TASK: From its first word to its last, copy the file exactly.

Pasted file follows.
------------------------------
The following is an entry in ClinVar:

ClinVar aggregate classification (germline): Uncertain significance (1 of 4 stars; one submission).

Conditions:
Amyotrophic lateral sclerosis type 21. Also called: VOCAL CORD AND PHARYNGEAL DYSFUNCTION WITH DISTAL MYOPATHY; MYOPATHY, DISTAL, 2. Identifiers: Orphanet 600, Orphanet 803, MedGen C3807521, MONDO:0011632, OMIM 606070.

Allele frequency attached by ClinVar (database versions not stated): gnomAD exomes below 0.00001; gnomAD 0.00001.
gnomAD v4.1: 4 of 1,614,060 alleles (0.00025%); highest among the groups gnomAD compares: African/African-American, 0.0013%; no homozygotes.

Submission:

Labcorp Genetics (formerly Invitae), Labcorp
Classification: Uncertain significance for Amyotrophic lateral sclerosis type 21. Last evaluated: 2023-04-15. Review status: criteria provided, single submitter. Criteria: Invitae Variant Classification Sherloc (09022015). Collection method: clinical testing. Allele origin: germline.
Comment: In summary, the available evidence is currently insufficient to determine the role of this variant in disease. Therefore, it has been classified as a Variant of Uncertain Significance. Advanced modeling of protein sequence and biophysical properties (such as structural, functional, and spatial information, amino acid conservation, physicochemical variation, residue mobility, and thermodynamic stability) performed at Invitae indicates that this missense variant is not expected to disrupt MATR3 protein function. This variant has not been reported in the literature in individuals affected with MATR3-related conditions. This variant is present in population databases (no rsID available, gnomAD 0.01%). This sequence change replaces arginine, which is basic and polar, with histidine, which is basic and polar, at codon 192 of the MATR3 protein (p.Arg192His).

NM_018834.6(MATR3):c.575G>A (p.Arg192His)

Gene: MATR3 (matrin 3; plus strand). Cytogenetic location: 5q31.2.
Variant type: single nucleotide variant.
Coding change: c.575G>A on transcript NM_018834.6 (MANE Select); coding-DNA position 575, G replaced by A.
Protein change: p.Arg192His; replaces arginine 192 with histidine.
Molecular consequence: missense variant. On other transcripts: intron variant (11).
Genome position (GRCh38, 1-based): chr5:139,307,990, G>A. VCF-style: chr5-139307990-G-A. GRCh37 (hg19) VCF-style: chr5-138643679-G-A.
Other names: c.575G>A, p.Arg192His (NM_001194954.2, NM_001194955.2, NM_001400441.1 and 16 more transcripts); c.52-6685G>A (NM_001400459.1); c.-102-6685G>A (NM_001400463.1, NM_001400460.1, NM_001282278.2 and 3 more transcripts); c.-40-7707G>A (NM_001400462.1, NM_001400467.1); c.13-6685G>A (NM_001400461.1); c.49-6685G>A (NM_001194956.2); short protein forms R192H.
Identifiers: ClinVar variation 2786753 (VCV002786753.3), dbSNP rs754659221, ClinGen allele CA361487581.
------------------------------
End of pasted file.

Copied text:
The following is an entry in ClinVar:

ClinVar aggregate classification (germline): Uncertain significance (1 of 4 stars; one submission).

Conditions:
Amyotrophic lateral sclerosis type 21. Also called: VOCAL CORD AND PHARYNGEAL DYSFUNCTION WITH DISTAL MYOPATHY; MYOPATHY, DISTAL, 2. Identifiers: Orphanet 600, Orphanet 803, MedGen C3807521, MONDO:0011632, OMIM 606070.

Allele frequency attached by ClinVar (database versions not stated): gnomAD exomes below 0.00001; gnomAD 0.00001.
gnomAD v4.1: 4 of 1,614,060 alleles (0.00025%); highest among the groups gnomAD compares: African/African-American, 0.0013%; no homozygotes.

Submission:

Labcorp Genetics (formerly Invitae), Labcorp
Classification: Uncertain significance for Amyotrophic lateral sclerosis type 21. Last evaluated: 2023-04-15. Review status: criteria provided, single submitter. Criteria: Invitae Variant Classification Sherloc (09022015). Collection method: clinical testing. Allele origin: germline.
Comment: In summary, the available evidence is currently insufficient to determine the role of this variant in disease. Therefore, it has been classified as a Variant of Uncertain Significance. Advanced modeling of protein sequence and biophysical properties (such as structural, functional, and spatial information, amino acid conservation, physicochemical variation, residue mobility, and thermodynamic stability) performed at Invitae indicates that this missense variant is not expected to disrupt MATR3 protein function. This variant has not been reported in the literature in individuals affected with MATR3-related conditions. This variant is present in population databases (no rsID available, gnomAD 0.01%). This sequence change replaces arginine, which is basic and polar, with histidine, which is basic and polar, at codon 192 of the MATR3 protein (p.Arg192His).

NM_018834.6(MATR3):c.575G>A (p.Arg192His)

Gene: MATR3 (matrin 3; plus strand). Cytogenetic location: 5q31.2.
Variant type: single nucleotide variant.
Coding change: c.575G>A on transcript NM_018834.6 (MANE Select); coding-DNA position 575, G replaced by A.
Protein change: p.Arg192His; replaces arginine 192 with histidine.
Molecular consequence: missense variant. On other transcripts: intron variant (11).
Genome position (GRCh38, 1-based): chr5:139,307,990, G>A. VCF-style: chr5-139307990-G-A. GRCh37 (hg19) VCF-style: chr5-138643679-G-A.
Other names: c.575G>A, p.Arg192His (NM_001194954.2, NM_001194955.2, NM_001400441.1 and 16 more transcripts); c.52-6685G>A (NM_001400459.1); c.-102-6685G>A (NM_001400463.1, NM_001400460.1, NM_001282278.2 and 3 more transcripts); c.-40-7707G>A (NM_001400462.1, NM_001400467.1); c.13-6685G>A (NM_001400461.1); c.49-6685G>A (NM_001194956.2); short protein forms R192H.
Identifiers: ClinVar variation 2786753 (VCV002786753.3), dbSNP rs754659221, ClinGen allele CA361487581.